The investigators gather in the strange study and discuss how to proceed. It is decided that the poor victims are beyond saving and that the abomination that Yalesha is carrying cannot be allowed to be born into this world. However, no one wants to be the one doing this foul deed… After a sweaty-faced long silence, Foxworthy resolutely picks up his elephant gun.
“-I’ll do it. These people will be better off if freed from their pain.”
Three deafening shots echo in the confined space and Foxworthy comes back with a grim appearance.
The PCs decide to take as much as they can from the basement workshop and then let the evil mansion burn in a cleansing fire…
They load up one of the cars, an old Adler, with the items they deem most important. The car keys are found on one of the coat-clad men from Gavigan’s upstairs room. They then douse the house in gasoline siphoned from the other car.
As they leave, they see the evil house burning in the rear mirror, casting beautiful reflexes on the surrounding watery surfaces…
Breaking & entering
London, UK, Thursday, February 5th, 1925 | evening (about 9.30 pm)
The ride back to London in the stolen Adler is dominated by silence. Everyone is absorbed in his own thoughts and doubts. How did it come to this? From righteous investigators to murderers and arsonists…?
After loading the stuff into Shady’s room along with the rest of their accumulated “antiques”, the PCs have a well-deserved shower and a stiff drink.
There’s a note from Emerson in the reception. Apparently, he called during the day, saying that a UK associate of him, a Mr. Chabout, will come tomorrow morning and collect the packed crates for subsequent shipping to New York.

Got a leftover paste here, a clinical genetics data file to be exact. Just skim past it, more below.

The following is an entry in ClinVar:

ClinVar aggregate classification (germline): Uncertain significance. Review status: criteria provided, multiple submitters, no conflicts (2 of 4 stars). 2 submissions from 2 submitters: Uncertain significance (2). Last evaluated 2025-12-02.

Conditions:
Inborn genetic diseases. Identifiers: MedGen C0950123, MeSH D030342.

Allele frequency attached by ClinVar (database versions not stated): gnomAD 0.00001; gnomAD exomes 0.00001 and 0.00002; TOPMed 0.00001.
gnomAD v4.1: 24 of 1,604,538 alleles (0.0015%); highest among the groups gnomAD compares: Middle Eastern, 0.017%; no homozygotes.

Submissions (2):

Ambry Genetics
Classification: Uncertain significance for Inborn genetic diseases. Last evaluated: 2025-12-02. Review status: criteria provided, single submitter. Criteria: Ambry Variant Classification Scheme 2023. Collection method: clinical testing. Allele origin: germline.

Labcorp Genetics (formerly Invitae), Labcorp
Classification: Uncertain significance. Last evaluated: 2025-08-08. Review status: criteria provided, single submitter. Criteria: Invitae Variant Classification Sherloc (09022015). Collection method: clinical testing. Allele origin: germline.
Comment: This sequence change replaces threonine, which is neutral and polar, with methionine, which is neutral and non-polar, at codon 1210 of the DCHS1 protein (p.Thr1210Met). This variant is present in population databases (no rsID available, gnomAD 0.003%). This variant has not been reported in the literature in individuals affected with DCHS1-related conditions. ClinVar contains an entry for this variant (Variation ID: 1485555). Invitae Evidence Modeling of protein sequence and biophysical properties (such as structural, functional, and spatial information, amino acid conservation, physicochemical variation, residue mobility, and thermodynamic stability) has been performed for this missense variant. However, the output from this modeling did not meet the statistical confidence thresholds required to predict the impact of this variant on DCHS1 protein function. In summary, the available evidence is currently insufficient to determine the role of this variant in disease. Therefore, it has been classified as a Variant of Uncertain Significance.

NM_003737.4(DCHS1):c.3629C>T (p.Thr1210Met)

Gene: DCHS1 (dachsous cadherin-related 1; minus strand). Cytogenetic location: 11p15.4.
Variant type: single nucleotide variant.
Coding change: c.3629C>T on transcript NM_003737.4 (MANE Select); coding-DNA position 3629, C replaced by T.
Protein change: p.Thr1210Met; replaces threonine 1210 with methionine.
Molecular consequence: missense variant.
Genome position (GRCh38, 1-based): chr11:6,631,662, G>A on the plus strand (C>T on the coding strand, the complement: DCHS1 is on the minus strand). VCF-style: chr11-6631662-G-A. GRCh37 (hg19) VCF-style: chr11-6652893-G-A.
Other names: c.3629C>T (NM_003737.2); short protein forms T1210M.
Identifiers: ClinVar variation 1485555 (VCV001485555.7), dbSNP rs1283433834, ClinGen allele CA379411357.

Then they drive over to Gavigan’s place for a visit in the protection of darkness. They park a bit away from the flat and proceed on foot and gain entrance to the premises by picking the lock on the rear door. Inside, it’s all dark and silent. Inside the front door, a mountain of unread mail sits on the doormat. Apparently, Gavigan hasn’t been back for many days.
The flat is really a three-story townhouse, equipped with the latest technology (private phone line) and fancy furniture. The search does not reveal anything more than that Gavigan has an exquisite taste in whiskey and cognac as well as an impeccable gentleman’s wardrobe and an impressive collection of these new trendy wrist watches made popular by the Great War. There is also an impressive collection of tastefully arranged Egyptian bric-a-brac, really just fancy versions of stuff you would find in tourist shops.
Our heroes return to the hotel to help Bengtsson and Rennfarth finish up packing the two big wooden shipping crates with the majority of their “antiques”, before crashing into bed, exhausted by the day’s events…
London, UK, Friday, February 6th, 1925 | morning (about 8.00 am)
The next morning, a team of men arrives at the hotel to collect the loaded shipping crates. They’re led by a haggard-looking man who grudgingly introduces himself as Mr. Punji Chabout, proprietor of Chabout Shipping Ltd. He’s also brought four hard-working Lascars to do the heavy lifting.
Slim thinks he recognizes the truck from somewhere but cannot place it until he suddenly realizes that these might be the same men he saw at the loading dock on the side of the Penhew Foundation on their first visit!
The two crates (one mega-big and one smaller) are carried down to reception, contents checked and sealed and paperwork is signed. The men then load the crates on a beat-up truck and drive off in a cloud of oil-mixed exhaust.
Slim shares his observation with his friends and they scramble to the Adler to shadow the truck. The trip goes down to the Limehouse docks and a run-down warehouse with a sign saying: Chabout Shipping Ltd. The warehouse sits right on the dock and is surrounded by a high fence crowned by barbed wire and fitted with many floodlights. Pretty tight security for a crappy old warehouse it seems…